HerbalGram, the periodical published by the American Botanical Council, recently published the article, which was written by plant conservation specialists Leah E. Oliver and Danna J. Leaman, PhD.
The article follows on the recent new assessment by the International Union for Conservation of Nature (IUCN). The group published the first global Red List assessment for goldenseal, which categorized the plant as Vulnerable, meaning it is “considered to be facing a high risk of extinction in the wild.” This assessment built on a previous global ranking update by the nonprofit NatureServe. These complementary conservation assessments are intended to inform policy, legislation, and conservation actions to prevent extinction and improve conservation status.
Oliver, a senior research botanist at NatureServe, authored the IUCN assessment, and Leaman, an ABC Advisory Board member who co-chairs the Medicinal Plant Specialist Group of the Species Survival Commission of the IUCN, was one of the assessment’s reviewers. Their HerbalGram article, which includes 91 references, thoroughly explains the current major threats to goldenseal’s survival in the wild and the justification for its listing as Vulnerable according to the IUCN’s Red List criteria.
Goldenseal is a forest understory plant native to eastern North America. It was a mainstay of Native American traditional herbal medicine, and has been a steady presence in the North American herb trade ever since. According to a recent market report by ABC, the herb is not a big item in trade, but interest is growing. According to the report, sales of combo echinacea/goldenseal products rose by almost 16% in 2017, reaching nearly $6 million in the natural channel.
Sustainability concerns are nothing new
The authors noted that concern about the viability of goldenseal populations stretches back to the late 1800s. The threats to the plant are several fold, said ABC founder and executive director Mark Blumenthal.
“Loss of habitat and urban sprawl is taking up a lot of the forest land where goldenseal grows as an understory plant,” Blumenthal told NutraIngredients-USA. “It has also been subjected to drought and intensive browsing by herbivores.”
The authors noted that there is little comprehensive information about the abundance of goldenseal populations and the precise extent to which they have been depleted. An earlier assessment by NatureServe put pegged the population as “apparently secure,” but in its more recent judgement the status of the botanical now straddles the line between that status and the next one up the concern ladder, which is “vulnerable.”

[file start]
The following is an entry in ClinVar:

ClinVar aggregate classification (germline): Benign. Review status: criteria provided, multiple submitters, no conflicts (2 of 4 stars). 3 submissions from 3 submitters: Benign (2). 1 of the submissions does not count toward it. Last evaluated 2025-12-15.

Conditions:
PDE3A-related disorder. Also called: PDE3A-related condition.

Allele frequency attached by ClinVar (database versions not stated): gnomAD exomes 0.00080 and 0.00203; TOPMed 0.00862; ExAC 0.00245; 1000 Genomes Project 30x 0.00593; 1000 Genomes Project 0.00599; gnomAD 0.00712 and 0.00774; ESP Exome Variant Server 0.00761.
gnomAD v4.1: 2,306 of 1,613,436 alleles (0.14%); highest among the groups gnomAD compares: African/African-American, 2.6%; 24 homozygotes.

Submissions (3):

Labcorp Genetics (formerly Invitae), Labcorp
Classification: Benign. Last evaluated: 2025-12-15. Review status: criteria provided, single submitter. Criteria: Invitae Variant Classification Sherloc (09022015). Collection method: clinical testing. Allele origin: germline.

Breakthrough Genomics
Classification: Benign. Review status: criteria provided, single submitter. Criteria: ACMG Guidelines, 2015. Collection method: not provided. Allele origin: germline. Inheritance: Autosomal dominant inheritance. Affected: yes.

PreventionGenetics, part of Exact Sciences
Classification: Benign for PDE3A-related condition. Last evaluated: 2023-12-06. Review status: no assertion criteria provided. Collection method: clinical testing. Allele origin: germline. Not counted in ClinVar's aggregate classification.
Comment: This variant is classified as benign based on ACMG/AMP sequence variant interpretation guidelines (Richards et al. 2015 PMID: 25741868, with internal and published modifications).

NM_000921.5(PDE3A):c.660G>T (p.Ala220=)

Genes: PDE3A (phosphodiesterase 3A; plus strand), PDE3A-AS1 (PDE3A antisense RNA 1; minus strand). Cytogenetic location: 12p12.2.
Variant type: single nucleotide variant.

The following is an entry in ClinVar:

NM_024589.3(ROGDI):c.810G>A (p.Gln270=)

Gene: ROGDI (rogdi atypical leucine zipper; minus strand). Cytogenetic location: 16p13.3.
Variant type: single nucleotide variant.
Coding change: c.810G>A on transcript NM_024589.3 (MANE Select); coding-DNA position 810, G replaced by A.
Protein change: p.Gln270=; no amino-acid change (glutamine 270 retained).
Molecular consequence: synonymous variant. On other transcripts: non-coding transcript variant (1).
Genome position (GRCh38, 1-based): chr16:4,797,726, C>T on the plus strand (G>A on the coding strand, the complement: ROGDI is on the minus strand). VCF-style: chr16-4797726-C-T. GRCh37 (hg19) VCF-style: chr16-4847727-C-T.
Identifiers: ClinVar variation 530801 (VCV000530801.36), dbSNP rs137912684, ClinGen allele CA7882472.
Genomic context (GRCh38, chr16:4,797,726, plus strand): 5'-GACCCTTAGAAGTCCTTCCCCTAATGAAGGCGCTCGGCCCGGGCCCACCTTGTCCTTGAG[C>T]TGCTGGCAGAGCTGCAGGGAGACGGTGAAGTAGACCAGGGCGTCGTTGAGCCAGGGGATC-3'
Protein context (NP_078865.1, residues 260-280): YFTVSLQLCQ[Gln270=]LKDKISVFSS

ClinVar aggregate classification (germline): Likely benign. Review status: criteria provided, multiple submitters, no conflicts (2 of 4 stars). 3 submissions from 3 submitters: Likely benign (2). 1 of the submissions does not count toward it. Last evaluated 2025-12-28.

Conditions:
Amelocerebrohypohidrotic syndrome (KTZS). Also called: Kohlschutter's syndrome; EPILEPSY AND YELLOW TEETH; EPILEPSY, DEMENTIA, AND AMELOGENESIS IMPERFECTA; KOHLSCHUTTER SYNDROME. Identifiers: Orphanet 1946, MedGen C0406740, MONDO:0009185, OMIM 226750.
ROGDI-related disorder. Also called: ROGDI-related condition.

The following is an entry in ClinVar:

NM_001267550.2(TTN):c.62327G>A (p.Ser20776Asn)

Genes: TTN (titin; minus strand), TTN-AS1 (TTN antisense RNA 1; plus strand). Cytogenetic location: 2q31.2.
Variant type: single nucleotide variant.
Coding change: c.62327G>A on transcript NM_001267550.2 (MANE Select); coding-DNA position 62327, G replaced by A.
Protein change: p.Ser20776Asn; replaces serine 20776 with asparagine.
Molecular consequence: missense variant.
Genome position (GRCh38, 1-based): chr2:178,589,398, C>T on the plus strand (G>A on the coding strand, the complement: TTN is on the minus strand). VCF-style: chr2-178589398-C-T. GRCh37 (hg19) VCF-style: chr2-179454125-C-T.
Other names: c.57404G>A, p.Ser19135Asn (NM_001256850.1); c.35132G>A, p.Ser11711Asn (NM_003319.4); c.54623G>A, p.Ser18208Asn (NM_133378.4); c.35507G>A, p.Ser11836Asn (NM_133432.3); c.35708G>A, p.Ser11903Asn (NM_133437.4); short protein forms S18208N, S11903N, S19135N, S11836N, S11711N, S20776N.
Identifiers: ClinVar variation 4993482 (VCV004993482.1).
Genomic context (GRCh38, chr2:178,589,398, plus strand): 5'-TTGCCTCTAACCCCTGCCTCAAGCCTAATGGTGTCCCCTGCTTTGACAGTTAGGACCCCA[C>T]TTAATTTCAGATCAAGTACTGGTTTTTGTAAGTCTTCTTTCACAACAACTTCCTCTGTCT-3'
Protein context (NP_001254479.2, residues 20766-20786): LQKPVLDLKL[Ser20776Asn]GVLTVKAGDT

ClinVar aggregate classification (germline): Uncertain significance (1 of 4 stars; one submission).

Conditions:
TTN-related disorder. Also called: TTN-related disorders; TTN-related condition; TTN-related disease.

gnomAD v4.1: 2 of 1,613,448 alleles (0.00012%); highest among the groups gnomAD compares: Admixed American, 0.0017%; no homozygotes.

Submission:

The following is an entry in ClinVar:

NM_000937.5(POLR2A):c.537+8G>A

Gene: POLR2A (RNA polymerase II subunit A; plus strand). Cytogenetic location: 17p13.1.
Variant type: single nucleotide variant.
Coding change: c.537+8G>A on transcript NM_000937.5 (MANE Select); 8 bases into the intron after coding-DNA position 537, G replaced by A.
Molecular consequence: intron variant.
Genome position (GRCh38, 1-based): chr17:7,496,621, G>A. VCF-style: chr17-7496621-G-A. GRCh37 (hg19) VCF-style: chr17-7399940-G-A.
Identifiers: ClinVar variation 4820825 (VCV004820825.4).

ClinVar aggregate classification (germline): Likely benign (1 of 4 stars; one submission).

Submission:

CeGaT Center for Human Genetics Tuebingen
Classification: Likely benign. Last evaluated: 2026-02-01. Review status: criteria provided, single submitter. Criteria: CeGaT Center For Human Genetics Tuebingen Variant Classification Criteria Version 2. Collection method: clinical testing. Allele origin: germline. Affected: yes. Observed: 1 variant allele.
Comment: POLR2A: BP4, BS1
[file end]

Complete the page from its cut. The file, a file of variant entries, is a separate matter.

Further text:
Long lived, slow reproducing plant
A complicating factor in judging the health and reproductive potential of goldenseal is that the plant, like many others, reproduces both from root clones and from seeds. It’s difficult if not impossible to tell if a given group of plants comes from a single progenitor or many.
The plant is also relatively long lived and starts setting seed at a late date. By its very biology the plant seems vulnerable to potential overexploitation as it exhibits low instances of seed production, high energetic cost of flowering, low genetic diversity, and small, isolated populations.
Wildcrafting has an effect
Wildcrafting seems to be having an impact on wild stands of the plant, which is now starting to be cultivated as well. The authors noted that stands of goldenseal in Ohio, where wild harvest is permitted, set fewer flowers than do stands in Ontario, where wild harvest is prohibited.
The plant is not a huge seller in the herbal trade. The HerbalGram article notes that a recent tonnage survey by the American Herbal Products Association puts the yearly harvest at about 40 tons. About 75% of that is wildcrafted, the authors noted. They also said relatively little goldenseal is sold overseas.
The herbal industry has taken note of ecological concerns. The authors said that AHPA’s Good Agricultural and Collection Practices (GACPs) that focus on desired quality and long-term sustainability for botanicals in general is a step in the right direction.
In addition, a USDA program called the Appalachian Beginning Forest Farmer coalition is attempting to develop an alternative supply source to wildcrafting of understory botanicals. Goldenseal is one of the botanicals covered by the program.
Additional steps recommended
Some of the additional steps the authors recommended are:
- Field inventory in key states with the highest reported abundance of goldenseal to verify state conservation status ranks;
- Population viability analyses to better understand patch extinction risk, growth, and response to harvest by region;
- Application of a robust monitoring and management system of wild harvest where it can be sustainable, and that builds on traditional, local knowledge and practices of experienced harvesters;
- Adoption of ecologically sound protocols for forest-grown production;
- Use of goldenseal sourced from verifiable and traceable sustainable production systems, whether cultivated, wild-harvested, or forest-grown (and willingness to support related additional costs).
Controversial, but necessary move
The authors noted that raising the threat assessment on goldenseal can be a controversial move, as it can impact people’s livelihoods. They said the aim is primarily an educational one to help inform future decision making.
“In the case of goldenseal, maintaining monitoring and control of international trade, strengthening monitoring and control of domestic wild-harvest and trade, and improving in situ and ex situ conservation of subpopulations in the United States and Canada will help ensure that this popular medicinal herb continues to be available to the herbal industry and consumers,” they said.
To read the full article, click here.